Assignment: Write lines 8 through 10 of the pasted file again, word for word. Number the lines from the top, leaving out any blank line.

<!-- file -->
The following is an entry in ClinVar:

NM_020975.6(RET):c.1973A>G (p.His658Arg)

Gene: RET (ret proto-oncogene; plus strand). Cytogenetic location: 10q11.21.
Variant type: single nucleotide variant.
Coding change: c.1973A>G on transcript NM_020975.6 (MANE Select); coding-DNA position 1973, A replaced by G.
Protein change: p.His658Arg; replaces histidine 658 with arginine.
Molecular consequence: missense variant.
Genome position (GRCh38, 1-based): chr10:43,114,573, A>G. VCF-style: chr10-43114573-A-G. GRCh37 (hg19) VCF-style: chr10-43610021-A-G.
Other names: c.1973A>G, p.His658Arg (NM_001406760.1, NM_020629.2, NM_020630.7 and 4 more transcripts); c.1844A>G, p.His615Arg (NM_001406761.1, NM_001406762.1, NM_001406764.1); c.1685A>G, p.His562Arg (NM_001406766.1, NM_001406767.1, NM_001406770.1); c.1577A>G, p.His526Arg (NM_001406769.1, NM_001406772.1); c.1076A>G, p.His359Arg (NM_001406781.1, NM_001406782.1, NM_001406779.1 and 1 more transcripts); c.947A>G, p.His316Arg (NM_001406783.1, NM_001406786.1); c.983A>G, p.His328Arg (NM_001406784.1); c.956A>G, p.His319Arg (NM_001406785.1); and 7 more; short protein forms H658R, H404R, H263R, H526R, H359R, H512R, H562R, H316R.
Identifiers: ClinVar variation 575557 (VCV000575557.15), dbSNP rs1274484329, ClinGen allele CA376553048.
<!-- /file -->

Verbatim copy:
Genome position (GRCh38, 1-based): chr10:43,114,573, A>G. VCF-style: chr10-43114573-A-G. GRCh37 (hg19) VCF-style: chr10-43610021-A-G.
Other names: c.1973A>G, p.His658Arg (NM_001406760.1, NM_020629.2, NM_020630.7 and 4 more transcripts); c.1844A>G, p.His615Arg (NM_001406761.1, NM_001406762.1, NM_001406764.1); c.1685A>G, p.His562Arg (NM_001406766.1, NM_001406767.1, NM_001406770.1); c.1577A>G, p.His526Arg (NM_001406769.1, NM_001406772.1); c.1076A>G, p.His359Arg (NM_001406781.1, NM_001406782.1, NM_001406779.1 and 1 more transcripts); c.947A>G, p.His316Arg (NM_001406783.1, NM_001406786.1); c.983A>G, p.His328Arg (NM_001406784.1); c.956A>G, p.His319Arg (NM_001406785.1); and 7 more; short protein forms H658R, H404R, H263R, H526R, H359R, H512R, H562R, H316R.
Identifiers: ClinVar variation 575557 (VCV000575557.15), dbSNP rs1274484329, ClinGen allele CA376553048.